In my view, Jn 21 opens the shared dynamics of prayer and communion beyond Prayer Week, church services, or focused times of prayer. Paul says, "Pray continually." It seem that we could continually, at any moment, meet Jesus, find him calling forth more love, hear him sending us to do something new. The spiritual and sacramental practices train us for a spiritual and sacramental awareness of all of life. Jesus may be standing on the shore, if only we have eyes to see him.

Tuesday, January 29, 2013

On Weeks of Prayer, Communion, and Fasting, Part 1

I am three Sundays into 2013. Between the first and the second Sunday (from 06 to 13 January) our fellowship devoted itself to prayer. Some fasted during those days. We ended the week by eating a communion meal together.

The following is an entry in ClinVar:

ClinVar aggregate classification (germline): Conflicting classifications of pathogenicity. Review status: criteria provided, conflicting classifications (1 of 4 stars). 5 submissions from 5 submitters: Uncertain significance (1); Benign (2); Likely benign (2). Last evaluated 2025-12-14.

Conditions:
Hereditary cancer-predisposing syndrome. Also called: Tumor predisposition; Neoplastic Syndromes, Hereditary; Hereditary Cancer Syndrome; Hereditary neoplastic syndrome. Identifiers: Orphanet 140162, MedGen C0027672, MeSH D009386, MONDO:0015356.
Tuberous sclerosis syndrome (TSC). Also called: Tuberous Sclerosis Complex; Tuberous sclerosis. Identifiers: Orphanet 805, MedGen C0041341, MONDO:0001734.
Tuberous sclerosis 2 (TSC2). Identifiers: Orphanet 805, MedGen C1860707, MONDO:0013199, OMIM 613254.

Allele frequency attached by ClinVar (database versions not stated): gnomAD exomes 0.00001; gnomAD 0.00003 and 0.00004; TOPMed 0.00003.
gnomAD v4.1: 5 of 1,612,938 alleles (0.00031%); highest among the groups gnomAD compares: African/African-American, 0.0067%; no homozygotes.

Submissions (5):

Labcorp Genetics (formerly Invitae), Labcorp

A January "Prayer Week," as it's called, is something of a Canadian Mennonite tradition, I'm told. It was new to me. The impulse seems to be (1) to give to God the first portion of the year and (2) to seek God's blessing and direction for the new year. [If you have more information on this tradition, I'd love to hear; share it in the Comments.]

Both these motivations are well and good. I know that our fellowship needs God's direction. We have hard work ahead of us, first discerning personally and corporately where the frontiers of God's reign are in our context and, second, going and doing whatever God shows us.

But I worry that the stated motivations for Prayer Week encourage us toward a tit-for-tat take on spiritual disciplines. It's not long before we're thinking, "Okay, God, I'll spend time praying to you so that you will bless/guide/protect me and mine."

So when we've met up for worship and encouragement on the last three Sunday, I've explored our reasons for praying, for eating the Lord's communion meal together, for fasting. I'm trying to preach more and more from notes (and less and less from manuscript), so I won't be posting sermons whole-text regularly (unless my attempts at note-preaching crash and burn). But here's a summary of where my heart has been as I've wrestled with these issues: